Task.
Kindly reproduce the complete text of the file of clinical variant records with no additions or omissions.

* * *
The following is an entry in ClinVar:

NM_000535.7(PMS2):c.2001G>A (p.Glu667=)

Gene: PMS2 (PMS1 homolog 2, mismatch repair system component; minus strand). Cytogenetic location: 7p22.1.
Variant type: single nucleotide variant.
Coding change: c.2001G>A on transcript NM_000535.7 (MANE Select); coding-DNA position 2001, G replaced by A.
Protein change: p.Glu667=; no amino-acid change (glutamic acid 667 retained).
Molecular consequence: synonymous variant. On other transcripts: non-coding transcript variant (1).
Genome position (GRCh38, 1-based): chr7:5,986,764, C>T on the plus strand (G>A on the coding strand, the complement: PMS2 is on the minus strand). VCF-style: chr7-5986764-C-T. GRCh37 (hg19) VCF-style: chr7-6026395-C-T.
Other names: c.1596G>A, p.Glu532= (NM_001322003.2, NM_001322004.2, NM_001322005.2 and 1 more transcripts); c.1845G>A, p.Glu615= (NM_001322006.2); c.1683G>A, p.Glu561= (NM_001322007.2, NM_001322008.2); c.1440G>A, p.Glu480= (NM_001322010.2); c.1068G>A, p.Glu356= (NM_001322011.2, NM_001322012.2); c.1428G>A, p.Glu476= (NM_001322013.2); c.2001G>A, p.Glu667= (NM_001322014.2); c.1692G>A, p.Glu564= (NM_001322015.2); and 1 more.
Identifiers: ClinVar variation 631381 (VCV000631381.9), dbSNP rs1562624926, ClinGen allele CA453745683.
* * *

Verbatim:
The following is an entry in ClinVar:

NM_000535.7(PMS2):c.2001G>A (p.Glu667=)

Gene: PMS2 (PMS1 homolog 2, mismatch repair system component; minus strand). Cytogenetic location: 7p22.1.
Variant type: single nucleotide variant.
Coding change: c.2001G>A on transcript NM_000535.7 (MANE Select); coding-DNA position 2001, G replaced by A.
Protein change: p.Glu667=; no amino-acid change (glutamic acid 667 retained).
Molecular consequence: synonymous variant. On other transcripts: non-coding transcript variant (1).
Genome position (GRCh38, 1-based): chr7:5,986,764, C>T on the plus strand (G>A on the coding strand, the complement: PMS2 is on the minus strand). VCF-style: chr7-5986764-C-T. GRCh37 (hg19) VCF-style: chr7-6026395-C-T.
Other names: c.1596G>A, p.Glu532= (NM_001322003.2, NM_001322004.2, NM_001322005.2 and 1 more transcripts); c.1845G>A, p.Glu615= (NM_001322006.2); c.1683G>A, p.Glu561= (NM_001322007.2, NM_001322008.2); c.1440G>A, p.Glu480= (NM_001322010.2); c.1068G>A, p.Glu356= (NM_001322011.2, NM_001322012.2); c.1428G>A, p.Glu476= (NM_001322013.2); c.2001G>A, p.Glu667= (NM_001322014.2); c.1692G>A, p.Glu564= (NM_001322015.2); and 1 more.
Identifiers: ClinVar variation 631381 (VCV000631381.9), dbSNP rs1562624926, ClinGen allele CA453745683.